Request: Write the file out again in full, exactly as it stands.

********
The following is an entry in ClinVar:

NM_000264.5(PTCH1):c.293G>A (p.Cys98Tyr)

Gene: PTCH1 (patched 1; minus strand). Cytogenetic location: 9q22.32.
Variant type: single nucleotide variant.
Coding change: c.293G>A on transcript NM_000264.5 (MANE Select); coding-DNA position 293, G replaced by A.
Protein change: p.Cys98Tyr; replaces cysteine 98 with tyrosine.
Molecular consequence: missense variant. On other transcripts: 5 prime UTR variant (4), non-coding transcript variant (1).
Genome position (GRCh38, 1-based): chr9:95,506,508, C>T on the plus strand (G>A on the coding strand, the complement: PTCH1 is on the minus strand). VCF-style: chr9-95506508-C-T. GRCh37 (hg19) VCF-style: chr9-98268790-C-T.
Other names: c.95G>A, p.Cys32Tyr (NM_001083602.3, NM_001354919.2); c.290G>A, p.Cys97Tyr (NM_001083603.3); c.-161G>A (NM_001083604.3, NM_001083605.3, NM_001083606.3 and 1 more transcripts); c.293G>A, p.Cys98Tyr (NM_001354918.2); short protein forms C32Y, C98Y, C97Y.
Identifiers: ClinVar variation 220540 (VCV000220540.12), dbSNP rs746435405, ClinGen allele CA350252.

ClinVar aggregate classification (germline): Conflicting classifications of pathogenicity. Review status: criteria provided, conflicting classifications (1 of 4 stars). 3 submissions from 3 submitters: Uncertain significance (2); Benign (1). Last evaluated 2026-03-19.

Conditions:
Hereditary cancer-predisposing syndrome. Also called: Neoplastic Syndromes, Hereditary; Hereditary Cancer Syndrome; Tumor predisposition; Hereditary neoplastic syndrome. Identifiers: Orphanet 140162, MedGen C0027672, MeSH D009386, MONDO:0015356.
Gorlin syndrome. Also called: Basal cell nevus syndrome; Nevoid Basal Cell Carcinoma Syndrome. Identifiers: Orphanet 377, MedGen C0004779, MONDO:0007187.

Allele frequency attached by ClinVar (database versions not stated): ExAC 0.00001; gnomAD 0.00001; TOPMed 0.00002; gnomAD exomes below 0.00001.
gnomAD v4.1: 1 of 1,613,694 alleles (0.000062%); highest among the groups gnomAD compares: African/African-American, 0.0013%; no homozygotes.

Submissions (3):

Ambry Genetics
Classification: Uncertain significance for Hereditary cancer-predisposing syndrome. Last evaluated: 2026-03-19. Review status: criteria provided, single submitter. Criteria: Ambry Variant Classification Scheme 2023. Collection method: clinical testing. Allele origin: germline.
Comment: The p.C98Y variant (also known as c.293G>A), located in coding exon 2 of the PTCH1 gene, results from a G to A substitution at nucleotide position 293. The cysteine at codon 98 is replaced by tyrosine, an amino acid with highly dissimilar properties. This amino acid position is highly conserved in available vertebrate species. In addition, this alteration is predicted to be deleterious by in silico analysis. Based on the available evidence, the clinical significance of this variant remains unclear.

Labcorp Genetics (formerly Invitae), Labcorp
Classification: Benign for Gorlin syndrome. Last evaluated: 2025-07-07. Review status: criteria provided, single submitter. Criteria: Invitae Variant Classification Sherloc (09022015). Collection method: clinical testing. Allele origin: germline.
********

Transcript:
The following is an entry in ClinVar:

NM_000264.5(PTCH1):c.293G>A (p.Cys98Tyr)

Gene: PTCH1 (patched 1; minus strand). Cytogenetic location: 9q22.32.
Variant type: single nucleotide variant.
Coding change: c.293G>A on transcript NM_000264.5 (MANE Select); coding-DNA position 293, G replaced by A.
Protein change: p.Cys98Tyr; replaces cysteine 98 with tyrosine.
Molecular consequence: missense variant. On other transcripts: 5 prime UTR variant (4), non-coding transcript variant (1).
Genome position (GRCh38, 1-based): chr9:95,506,508, C>T on the plus strand (G>A on the coding strand, the complement: PTCH1 is on the minus strand). VCF-style: chr9-95506508-C-T. GRCh37 (hg19) VCF-style: chr9-98268790-C-T.
Other names: c.95G>A, p.Cys32Tyr (NM_001083602.3, NM_001354919.2); c.290G>A, p.Cys97Tyr (NM_001083603.3); c.-161G>A (NM_001083604.3, NM_001083605.3, NM_001083606.3 and 1 more transcripts); c.293G>A, p.Cys98Tyr (NM_001354918.2); short protein forms C32Y, C98Y, C97Y.
Identifiers: ClinVar variation 220540 (VCV000220540.12), dbSNP rs746435405, ClinGen allele CA350252.

ClinVar aggregate classification (germline): Conflicting classifications of pathogenicity. Review status: criteria provided, conflicting classifications (1 of 4 stars). 3 submissions from 3 submitters: Uncertain significance (2); Benign (1). Last evaluated 2026-03-19.

Conditions:
Hereditary cancer-predisposing syndrome. Also called: Neoplastic Syndromes, Hereditary; Hereditary Cancer Syndrome; Tumor predisposition; Hereditary neoplastic syndrome. Identifiers: Orphanet 140162, MedGen C0027672, MeSH D009386, MONDO:0015356.
Gorlin syndrome. Also called: Basal cell nevus syndrome; Nevoid Basal Cell Carcinoma Syndrome. Identifiers: Orphanet 377, MedGen C0004779, MONDO:0007187.

Allele frequency attached by ClinVar (database versions not stated): ExAC 0.00001; gnomAD 0.00001; TOPMed 0.00002; gnomAD exomes below 0.00001.
gnomAD v4.1: 1 of 1,613,694 alleles (0.000062%); highest among the groups gnomAD compares: African/African-American, 0.0013%; no homozygotes.

Submissions (3):

Ambry Genetics
Classification: Uncertain significance for Hereditary cancer-predisposing syndrome. Last evaluated: 2026-03-19. Review status: criteria provided, single submitter. Criteria: Ambry Variant Classification Scheme 2023. Collection method: clinical testing. Allele origin: germline.
Comment: The p.C98Y variant (also known as c.293G>A), located in coding exon 2 of the PTCH1 gene, results from a G to A substitution at nucleotide position 293. The cysteine at codon 98 is replaced by tyrosine, an amino acid with highly dissimilar properties. This amino acid position is highly conserved in available vertebrate species. In addition, this alteration is predicted to be deleterious by in silico analysis. Based on the available evidence, the clinical significance of this variant remains unclear.

Labcorp Genetics (formerly Invitae), Labcorp
Classification: Benign for Gorlin syndrome. Last evaluated: 2025-07-07. Review status: criteria provided, single submitter. Criteria: Invitae Variant Classification Sherloc (09022015). Collection method: clinical testing. Allele origin: germline.